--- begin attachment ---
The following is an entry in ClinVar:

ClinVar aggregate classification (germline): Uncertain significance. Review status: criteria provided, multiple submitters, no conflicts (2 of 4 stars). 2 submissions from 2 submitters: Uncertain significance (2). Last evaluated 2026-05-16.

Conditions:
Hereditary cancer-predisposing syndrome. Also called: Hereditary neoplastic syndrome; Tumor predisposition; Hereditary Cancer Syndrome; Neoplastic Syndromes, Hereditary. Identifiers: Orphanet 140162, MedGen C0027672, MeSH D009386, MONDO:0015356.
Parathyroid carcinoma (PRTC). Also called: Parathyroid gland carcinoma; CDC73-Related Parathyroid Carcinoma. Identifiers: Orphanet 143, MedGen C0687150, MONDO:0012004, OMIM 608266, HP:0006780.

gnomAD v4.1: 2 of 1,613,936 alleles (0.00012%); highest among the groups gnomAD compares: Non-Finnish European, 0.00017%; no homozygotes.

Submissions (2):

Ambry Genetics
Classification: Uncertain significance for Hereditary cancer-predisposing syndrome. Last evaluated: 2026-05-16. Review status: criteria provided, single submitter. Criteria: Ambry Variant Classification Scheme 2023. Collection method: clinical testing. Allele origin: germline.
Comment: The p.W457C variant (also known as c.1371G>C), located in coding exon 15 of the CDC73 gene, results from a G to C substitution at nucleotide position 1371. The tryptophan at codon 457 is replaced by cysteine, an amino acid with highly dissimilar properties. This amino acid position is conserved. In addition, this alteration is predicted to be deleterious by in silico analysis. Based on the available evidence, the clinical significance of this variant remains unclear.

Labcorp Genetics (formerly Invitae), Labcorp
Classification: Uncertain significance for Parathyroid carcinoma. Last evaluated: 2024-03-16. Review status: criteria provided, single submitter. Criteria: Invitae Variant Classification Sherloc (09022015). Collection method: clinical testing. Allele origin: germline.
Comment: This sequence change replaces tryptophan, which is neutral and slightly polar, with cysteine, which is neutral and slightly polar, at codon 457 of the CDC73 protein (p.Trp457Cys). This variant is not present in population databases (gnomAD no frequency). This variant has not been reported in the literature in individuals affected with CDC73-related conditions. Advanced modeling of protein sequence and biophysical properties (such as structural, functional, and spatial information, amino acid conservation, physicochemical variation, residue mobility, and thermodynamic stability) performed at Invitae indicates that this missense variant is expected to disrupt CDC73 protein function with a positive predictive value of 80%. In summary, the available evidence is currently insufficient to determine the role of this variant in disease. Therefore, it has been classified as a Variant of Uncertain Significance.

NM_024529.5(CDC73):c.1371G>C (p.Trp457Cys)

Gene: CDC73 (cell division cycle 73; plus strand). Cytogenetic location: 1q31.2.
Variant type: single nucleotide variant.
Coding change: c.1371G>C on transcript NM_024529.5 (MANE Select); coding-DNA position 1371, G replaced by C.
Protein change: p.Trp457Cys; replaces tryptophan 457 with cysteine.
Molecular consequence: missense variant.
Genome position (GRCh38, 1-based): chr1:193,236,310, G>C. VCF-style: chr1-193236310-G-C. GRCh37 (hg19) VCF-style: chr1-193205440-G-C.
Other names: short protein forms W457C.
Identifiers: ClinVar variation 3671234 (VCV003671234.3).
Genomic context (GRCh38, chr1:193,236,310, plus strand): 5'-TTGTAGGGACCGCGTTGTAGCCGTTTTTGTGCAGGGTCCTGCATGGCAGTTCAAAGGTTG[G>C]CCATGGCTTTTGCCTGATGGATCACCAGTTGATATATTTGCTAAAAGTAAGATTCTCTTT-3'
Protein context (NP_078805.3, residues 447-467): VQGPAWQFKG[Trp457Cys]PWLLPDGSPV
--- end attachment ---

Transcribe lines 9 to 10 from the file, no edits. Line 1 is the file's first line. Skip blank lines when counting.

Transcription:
Classification: Uncertain significance for Hereditary cancer-predisposing syndrome. Last evaluated: 2026-05-16. Review status: criteria provided, single submitter. Criteria: Ambry Variant Classification Scheme 2023. Collection method: clinical testing. Allele origin: germline.
Comment: The p.W457C variant (also known as c.1371G>C), located in coding exon 15 of the CDC73 gene, results from a G to C substitution at nucleotide position 1371. The tryptophan at codon 457 is replaced by cysteine, an amino acid with highly dissimilar properties. This amino acid position is conserved. In addition, this alteration is predicted to be deleterious by in silico analysis. Based on the available evidence, the clinical significance of this variant remains unclear.